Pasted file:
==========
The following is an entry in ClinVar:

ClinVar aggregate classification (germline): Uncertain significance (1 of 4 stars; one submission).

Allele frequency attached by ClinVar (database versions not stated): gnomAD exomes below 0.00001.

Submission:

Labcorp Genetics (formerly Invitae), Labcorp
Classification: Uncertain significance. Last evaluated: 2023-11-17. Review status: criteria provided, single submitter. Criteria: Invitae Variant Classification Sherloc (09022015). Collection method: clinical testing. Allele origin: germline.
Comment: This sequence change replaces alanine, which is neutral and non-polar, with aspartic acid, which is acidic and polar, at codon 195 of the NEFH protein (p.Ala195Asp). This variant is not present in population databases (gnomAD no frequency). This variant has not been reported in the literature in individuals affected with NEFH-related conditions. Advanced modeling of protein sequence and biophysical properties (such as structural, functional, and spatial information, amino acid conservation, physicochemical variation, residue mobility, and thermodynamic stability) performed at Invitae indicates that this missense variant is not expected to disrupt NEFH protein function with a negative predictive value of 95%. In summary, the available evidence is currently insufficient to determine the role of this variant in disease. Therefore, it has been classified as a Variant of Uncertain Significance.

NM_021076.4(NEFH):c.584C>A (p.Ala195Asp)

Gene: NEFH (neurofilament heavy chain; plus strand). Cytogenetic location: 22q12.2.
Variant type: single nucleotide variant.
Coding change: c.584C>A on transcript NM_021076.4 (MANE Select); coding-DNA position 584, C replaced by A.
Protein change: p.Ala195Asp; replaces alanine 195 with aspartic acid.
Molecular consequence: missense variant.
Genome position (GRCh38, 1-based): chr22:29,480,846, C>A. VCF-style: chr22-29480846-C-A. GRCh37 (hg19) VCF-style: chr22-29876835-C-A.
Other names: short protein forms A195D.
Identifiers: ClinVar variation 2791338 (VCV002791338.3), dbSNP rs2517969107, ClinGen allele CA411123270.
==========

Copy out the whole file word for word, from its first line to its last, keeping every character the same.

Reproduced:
The following is an entry in ClinVar:

ClinVar aggregate classification (germline): Uncertain significance (1 of 4 stars; one submission).

Allele frequency attached by ClinVar (database versions not stated): gnomAD exomes below 0.00001.

Submission:

Labcorp Genetics (formerly Invitae), Labcorp
Classification: Uncertain significance. Last evaluated: 2023-11-17. Review status: criteria provided, single submitter. Criteria: Invitae Variant Classification Sherloc (09022015). Collection method: clinical testing. Allele origin: germline.
Comment: This sequence change replaces alanine, which is neutral and non-polar, with aspartic acid, which is acidic and polar, at codon 195 of the NEFH protein (p.Ala195Asp). This variant is not present in population databases (gnomAD no frequency). This variant has not been reported in the literature in individuals affected with NEFH-related conditions. Advanced modeling of protein sequence and biophysical properties (such as structural, functional, and spatial information, amino acid conservation, physicochemical variation, residue mobility, and thermodynamic stability) performed at Invitae indicates that this missense variant is not expected to disrupt NEFH protein function with a negative predictive value of 95%. In summary, the available evidence is currently insufficient to determine the role of this variant in disease. Therefore, it has been classified as a Variant of Uncertain Significance.

NM_021076.4(NEFH):c.584C>A (p.Ala195Asp)

Gene: NEFH (neurofilament heavy chain; plus strand). Cytogenetic location: 22q12.2.
Variant type: single nucleotide variant.
Coding change: c.584C>A on transcript NM_021076.4 (MANE Select); coding-DNA position 584, C replaced by A.
Protein change: p.Ala195Asp; replaces alanine 195 with aspartic acid.
Molecular consequence: missense variant.
Genome position (GRCh38, 1-based): chr22:29,480,846, C>A. VCF-style: chr22-29480846-C-A. GRCh37 (hg19) VCF-style: chr22-29876835-C-A.
Other names: short protein forms A195D.
Identifiers: ClinVar variation 2791338 (VCV002791338.3), dbSNP rs2517969107, ClinGen allele CA411123270.